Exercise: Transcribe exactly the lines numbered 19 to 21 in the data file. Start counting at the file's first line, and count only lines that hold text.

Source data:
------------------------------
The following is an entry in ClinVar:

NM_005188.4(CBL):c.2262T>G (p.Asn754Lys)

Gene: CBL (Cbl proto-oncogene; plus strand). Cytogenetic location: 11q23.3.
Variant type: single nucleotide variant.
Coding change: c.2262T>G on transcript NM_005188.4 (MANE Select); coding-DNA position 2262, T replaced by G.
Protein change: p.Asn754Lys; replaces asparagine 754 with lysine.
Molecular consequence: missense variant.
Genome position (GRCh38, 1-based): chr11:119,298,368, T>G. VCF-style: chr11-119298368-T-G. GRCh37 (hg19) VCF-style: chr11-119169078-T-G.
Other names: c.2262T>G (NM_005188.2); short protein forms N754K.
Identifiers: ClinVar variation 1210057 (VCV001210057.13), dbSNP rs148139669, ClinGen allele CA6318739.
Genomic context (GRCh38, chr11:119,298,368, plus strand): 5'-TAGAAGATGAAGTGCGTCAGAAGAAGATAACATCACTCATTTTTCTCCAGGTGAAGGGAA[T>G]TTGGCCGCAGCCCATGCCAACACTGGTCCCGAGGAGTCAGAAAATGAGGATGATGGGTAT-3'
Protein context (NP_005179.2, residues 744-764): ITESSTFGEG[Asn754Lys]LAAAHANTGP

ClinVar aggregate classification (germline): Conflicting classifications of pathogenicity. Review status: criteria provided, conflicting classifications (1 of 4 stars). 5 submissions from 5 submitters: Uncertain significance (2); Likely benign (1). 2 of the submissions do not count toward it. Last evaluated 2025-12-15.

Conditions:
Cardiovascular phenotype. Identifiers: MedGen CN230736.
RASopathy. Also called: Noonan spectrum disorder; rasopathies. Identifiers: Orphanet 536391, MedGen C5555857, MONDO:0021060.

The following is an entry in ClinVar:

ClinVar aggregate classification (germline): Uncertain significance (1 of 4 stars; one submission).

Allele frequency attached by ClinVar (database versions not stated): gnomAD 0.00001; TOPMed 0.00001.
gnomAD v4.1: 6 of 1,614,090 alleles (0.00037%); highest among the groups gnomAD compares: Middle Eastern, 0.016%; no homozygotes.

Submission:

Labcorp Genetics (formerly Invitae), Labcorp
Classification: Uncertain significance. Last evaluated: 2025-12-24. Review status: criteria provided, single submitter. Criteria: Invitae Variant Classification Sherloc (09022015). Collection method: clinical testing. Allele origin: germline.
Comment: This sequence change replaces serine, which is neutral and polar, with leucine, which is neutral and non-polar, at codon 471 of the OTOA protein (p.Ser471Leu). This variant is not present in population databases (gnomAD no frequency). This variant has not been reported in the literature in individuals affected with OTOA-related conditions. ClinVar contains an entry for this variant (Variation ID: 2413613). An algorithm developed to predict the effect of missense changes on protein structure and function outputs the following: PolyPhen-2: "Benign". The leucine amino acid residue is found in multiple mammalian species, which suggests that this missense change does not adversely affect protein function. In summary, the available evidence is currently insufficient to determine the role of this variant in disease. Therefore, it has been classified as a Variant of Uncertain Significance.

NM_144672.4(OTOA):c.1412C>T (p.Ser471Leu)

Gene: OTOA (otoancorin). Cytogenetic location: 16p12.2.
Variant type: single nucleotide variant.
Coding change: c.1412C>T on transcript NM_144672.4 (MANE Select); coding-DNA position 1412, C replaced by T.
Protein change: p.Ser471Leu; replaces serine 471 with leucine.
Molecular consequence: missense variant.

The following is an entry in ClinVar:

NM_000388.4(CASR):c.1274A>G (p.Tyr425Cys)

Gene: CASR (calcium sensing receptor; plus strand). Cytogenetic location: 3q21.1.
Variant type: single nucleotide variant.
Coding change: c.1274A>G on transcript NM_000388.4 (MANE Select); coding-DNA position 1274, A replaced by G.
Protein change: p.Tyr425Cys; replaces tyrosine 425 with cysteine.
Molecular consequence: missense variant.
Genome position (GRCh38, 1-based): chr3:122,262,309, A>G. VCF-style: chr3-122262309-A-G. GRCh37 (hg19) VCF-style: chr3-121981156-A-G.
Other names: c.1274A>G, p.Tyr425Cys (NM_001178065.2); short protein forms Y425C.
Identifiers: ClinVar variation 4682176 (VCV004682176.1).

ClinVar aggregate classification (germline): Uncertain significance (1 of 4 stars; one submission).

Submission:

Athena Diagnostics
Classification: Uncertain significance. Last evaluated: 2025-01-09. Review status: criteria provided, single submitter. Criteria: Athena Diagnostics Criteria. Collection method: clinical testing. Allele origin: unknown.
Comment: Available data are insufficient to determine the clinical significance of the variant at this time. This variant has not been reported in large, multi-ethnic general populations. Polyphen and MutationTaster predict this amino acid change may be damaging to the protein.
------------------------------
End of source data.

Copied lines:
Allele frequency attached by ClinVar (database versions not stated): gnomAD 0.00001; TOPMed 0.00001.
gnomAD v4.1: 6 of 1,614,090 alleles (0.00037%); highest among the groups gnomAD compares: Middle Eastern, 0.016%; no homozygotes.

Submission: